"Boy, what's your name?" he asked.

"Luke Larkin," our hero answered, in surprise.

"Where do you live?"

"In the village yonder."

"Will you do me a favor?"

"What is it, sir?"

"Take this tin box and carry it to your home. Keep it under lock and key till I call for it."

"Yes, sir, I can do that. But how shall I know you again?"

"Take a good look at me, that you may remember me."

"I think I shall know you again, but hadn't you better give me a name?"

"Well, perhaps so," answered the other, after a moment's thought. "You may call me Roland Reed. Will you remember?"

"Yes, sir."

"I am obliged to leave this neighborhood at once, and can't conveniently carry the box," explained the stranger. "Here's something for your trouble."

Luke was about to say that he required no money, when it occurred to him that he had no right to refuse, since money was so scarce at home. He took the tin box and thrust the bank-bill into his vest pocket. He wondered how much it was, but it was too dark to distinguish.

"Good night!" said Luke, as the stranger turned away.

"Good night!" answered his new acquaintance, abruptly.

If Luke could have foreseen the immediate consequences of this apparently simple act, and the position in which it would soon place him, he would certainly have refused to take charge of the box. And yet in so doing it might have happened that he had made a mistake. The consequences of even our simple acts are oftentimes far-reaching and beyond the power of human wisdom to foreknow.

Luke thought little of this as, with the box under his arm, he trudged homeward.

CHAPTER V

LUKE RECEIVES AN INVITATION

"What have you there, Luke?" asked Mrs. Larkin, as Luke entered the little sitting-room with the tin box under his arm.

"I met a man on my way home, who asked me to keep it for him."

"Do you know the man?" asked his mother, in surprise.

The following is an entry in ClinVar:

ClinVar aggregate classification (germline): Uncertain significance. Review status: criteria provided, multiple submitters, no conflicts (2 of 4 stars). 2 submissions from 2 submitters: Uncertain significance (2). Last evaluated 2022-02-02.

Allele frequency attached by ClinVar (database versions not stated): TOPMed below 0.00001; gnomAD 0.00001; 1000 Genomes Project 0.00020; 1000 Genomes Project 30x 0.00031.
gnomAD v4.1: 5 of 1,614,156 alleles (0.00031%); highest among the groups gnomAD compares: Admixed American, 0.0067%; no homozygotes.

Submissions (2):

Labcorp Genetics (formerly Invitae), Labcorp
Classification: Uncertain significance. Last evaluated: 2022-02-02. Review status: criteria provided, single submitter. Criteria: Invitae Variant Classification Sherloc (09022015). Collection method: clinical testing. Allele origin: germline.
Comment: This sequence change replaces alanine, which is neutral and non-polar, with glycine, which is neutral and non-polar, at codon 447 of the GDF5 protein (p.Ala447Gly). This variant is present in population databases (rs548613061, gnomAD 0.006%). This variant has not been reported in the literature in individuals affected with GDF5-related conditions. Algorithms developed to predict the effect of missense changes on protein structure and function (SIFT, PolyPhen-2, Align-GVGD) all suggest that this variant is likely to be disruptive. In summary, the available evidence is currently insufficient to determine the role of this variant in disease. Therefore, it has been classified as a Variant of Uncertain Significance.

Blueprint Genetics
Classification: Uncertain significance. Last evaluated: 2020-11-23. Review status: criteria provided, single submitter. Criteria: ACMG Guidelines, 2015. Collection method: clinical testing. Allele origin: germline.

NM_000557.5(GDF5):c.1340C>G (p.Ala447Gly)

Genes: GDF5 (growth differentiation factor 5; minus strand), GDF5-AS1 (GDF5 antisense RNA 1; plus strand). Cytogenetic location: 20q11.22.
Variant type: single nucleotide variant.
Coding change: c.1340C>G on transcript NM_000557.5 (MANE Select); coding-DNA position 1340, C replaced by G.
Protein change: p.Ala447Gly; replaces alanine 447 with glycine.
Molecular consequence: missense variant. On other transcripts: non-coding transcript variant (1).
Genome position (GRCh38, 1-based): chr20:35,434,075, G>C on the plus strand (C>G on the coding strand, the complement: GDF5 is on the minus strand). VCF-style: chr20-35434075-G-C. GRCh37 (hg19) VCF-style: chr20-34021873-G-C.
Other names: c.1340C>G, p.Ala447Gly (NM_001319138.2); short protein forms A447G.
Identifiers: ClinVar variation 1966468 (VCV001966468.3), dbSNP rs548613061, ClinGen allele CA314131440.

"No," answered Luke.

"It seems very singular. What did he say?"

"He said that he was obliged to leave the neighborhood at once, and could not conveniently carry the box."

"Do you think it contains anything of value?"

"Yes, mother. It is like the boxes rich men have to hold their stocks and bonds. I was at the bank one day, and saw a gentleman bring in one to deposit in the safe."

"I can't understand that at all, Luke. You say you did not know this man?"

"I never met him before."

"And, of course, he does not know you?"

"No, for he asked my name."

"Yet he put what may be valuable property in your possession."

"I think," said Luke, shrewdly, "he had no one else to trust it to. Besides, a country boy wouldn't be very likely to make use of stocks and bonds."

"No, that is true. I suppose the tin box is locked?"

"Yes, mother. The owner--he says his name is Roland Reed--wishes it put under lock and key."

"I can lock it up in my trunk, Luke."

"I think that will be a good idea."

"I hope he will pay you for your trouble when he takes away the tin box."

"He has already. I forgot to mention it," and Luke drew from his vest pocket, the bank-note he had thrust in as soon as received. "Why, it's a ten-dollar bill!" he exclaimed. "I wonder whether he knew he was giving me as much?"

"I presume so, Luke," said his mother, brightening up. "You are in luck!"

"Take it, mother. You will find a use for it."

"But, Luke, this money is yours."